Auxiliary nurse midwife

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Auxiliary nurse midwife, commonly known as ANM, is a village-level female health worker in India who is known as the first contact person between the community and the health services.[1] ANMs are regarded as the grass-roots workers in the health organisation pyramid. Their services are considered important to provide safe and effective care to village communities. The role may help communities achieve the targets of national health programmes.[1][2][3]

Background[edit]

The Mukherjee Committee in 1966 prescribed a system of targets and incentives and identified ANMs and other village-level workers as agents for the popularization of the health programmes. In the 1950s and 1960s, training of ANMs mainly focused on midwifery and mother and child health.

In 1973, the Kartar Singh Committee of the Government of India combined the functions of the health services and changed the role of ANMs.[1] The committee recommended that there should be 1 ANM available per 10,000-12,000 people.[4]

In 1975, the Srivastava Committee recommended expansion in the role of ANM. Recommended expansion included the role of an ANM as a multipurpose health worker. Along with maternity care, the committee recommended that the ANM's work include child health (immunization) and primary curative care of villagers. The Indian Nursing Council (INC) accepted the recommendations of the committee and included them in the syllabus in 1977. This decision also reduced the training period of the ANM from 24 months to 18 months.[1]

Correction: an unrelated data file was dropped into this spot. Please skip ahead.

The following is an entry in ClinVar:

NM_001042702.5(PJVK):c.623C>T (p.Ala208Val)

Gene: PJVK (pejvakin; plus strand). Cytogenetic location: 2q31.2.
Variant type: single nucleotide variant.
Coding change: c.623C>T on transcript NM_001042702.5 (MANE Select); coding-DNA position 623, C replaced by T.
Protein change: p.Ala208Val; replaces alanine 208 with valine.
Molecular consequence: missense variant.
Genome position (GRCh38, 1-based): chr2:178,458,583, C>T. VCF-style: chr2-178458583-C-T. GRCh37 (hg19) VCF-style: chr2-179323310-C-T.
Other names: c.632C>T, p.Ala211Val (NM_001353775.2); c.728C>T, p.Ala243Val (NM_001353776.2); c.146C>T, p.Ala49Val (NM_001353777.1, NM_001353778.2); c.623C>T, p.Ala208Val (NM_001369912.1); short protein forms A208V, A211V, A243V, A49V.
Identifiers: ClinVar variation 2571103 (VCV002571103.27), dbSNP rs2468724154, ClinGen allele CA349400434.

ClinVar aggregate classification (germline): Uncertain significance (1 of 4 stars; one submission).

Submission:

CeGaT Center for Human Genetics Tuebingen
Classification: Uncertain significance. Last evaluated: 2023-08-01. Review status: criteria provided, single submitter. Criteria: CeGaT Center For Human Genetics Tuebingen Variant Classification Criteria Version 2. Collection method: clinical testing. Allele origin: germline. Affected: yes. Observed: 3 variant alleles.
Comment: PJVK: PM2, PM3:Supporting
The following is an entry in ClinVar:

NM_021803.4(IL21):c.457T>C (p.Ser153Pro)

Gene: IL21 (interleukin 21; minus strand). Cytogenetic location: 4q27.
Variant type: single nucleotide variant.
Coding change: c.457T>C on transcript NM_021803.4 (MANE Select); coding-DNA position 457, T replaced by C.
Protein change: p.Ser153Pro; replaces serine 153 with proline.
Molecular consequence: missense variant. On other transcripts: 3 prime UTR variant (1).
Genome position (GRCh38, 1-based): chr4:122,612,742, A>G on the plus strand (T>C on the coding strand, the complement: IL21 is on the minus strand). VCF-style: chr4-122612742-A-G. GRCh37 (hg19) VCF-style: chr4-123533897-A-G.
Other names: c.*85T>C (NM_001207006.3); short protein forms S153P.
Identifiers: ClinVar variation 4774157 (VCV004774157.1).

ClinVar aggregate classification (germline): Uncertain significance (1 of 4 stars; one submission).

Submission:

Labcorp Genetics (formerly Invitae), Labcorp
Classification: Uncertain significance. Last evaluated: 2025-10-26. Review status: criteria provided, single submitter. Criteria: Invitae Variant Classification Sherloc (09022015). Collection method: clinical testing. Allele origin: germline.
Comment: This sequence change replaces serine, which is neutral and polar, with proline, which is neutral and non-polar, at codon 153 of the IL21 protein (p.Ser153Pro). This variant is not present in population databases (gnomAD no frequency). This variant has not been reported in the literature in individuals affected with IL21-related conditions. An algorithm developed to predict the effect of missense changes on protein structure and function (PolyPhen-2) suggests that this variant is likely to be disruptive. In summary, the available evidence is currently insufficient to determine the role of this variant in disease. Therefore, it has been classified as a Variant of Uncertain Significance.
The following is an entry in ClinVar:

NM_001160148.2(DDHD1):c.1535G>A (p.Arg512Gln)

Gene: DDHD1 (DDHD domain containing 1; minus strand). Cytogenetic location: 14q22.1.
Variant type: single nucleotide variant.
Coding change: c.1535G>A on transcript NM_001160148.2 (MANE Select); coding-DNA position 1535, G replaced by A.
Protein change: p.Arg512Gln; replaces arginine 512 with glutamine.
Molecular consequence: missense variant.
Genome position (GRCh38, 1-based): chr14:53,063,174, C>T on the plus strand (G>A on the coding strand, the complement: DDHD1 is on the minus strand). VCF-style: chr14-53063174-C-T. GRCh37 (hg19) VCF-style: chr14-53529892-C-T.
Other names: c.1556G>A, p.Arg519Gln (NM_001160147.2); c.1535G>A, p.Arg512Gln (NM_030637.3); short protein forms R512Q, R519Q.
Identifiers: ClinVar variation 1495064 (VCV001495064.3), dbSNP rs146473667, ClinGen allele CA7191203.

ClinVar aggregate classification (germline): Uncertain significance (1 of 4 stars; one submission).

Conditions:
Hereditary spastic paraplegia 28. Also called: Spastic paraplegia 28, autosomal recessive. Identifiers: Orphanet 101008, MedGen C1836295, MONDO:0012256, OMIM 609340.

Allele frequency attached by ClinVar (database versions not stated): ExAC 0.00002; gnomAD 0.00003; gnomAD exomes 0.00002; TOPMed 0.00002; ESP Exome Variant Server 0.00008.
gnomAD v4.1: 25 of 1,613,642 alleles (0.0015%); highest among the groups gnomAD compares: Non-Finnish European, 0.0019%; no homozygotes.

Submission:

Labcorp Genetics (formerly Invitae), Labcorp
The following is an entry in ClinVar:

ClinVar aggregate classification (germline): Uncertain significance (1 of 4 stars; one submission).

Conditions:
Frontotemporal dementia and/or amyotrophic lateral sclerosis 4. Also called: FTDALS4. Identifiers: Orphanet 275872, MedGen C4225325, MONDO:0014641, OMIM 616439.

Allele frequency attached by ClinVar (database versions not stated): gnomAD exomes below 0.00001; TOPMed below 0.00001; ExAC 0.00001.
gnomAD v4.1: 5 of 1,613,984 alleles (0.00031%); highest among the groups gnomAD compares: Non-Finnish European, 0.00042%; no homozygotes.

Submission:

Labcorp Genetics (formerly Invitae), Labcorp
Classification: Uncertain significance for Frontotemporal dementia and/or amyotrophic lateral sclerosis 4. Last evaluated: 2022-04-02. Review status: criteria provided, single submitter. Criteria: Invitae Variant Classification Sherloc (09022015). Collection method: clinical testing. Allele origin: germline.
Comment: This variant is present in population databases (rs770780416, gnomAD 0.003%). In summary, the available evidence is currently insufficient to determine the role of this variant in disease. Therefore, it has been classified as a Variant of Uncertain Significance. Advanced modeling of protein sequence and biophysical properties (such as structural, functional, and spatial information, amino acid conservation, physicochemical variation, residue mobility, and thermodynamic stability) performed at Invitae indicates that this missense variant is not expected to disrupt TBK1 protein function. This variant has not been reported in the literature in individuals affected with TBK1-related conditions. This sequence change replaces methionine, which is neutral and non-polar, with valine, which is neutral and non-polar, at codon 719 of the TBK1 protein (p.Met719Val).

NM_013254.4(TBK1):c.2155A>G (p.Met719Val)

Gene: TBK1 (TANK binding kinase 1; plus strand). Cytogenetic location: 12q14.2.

In 1986, the National Education Policy gave the ANM programme a status of Vocational Education. Following this decision, the INC again reviewed its policy and recommended that the Ministry of Health and Family Welfare make the ANM course vocational at +2 level (after 10th class/higher secondary level). However, only a few states of India have made the ANM course a vocational course at the higher secondary level of schooling.[1] According to the latest guidelines by INC, the minimum age for admission to an ANM course should be 17 years while the maximum age limit is 35 years.[5]

In 2005, the National Rural Health Mission (NRHM) was launched, which focused on improvising primary health care in villages and further increased the importance of the ANM as a link between health services and the community.[1]

Role of the ANM[edit]

ANMs works at health sub-centres. The sub-centre is a small village-level institution that provides primary health care to the community. The sub-centre works under the Primary Health Centre (PHC). Each PHC usually has around six such sub-centres. Before the launch of the NRHM in 2005, there was provision of one ANM per sub-centre. Later it was found that one ANM was not adequate to fulfill the health care requirements of a village. In 2005 NRHM made provision of two ANMs (one permanent and one contractual) for each sub-centre. The ANM is usually selected from the local village to increase accountability.

As per the Rural Health Statistics Bulletin of 2010, there were 147,069 sub-centres functioning in India, which were increased to 152,326 in March 2014. As per recent norms, there should be one sub-centre for population of 5,000 while in tribal and hilly area population allotted for each sub-centre is 3,000.[1][6][7][8]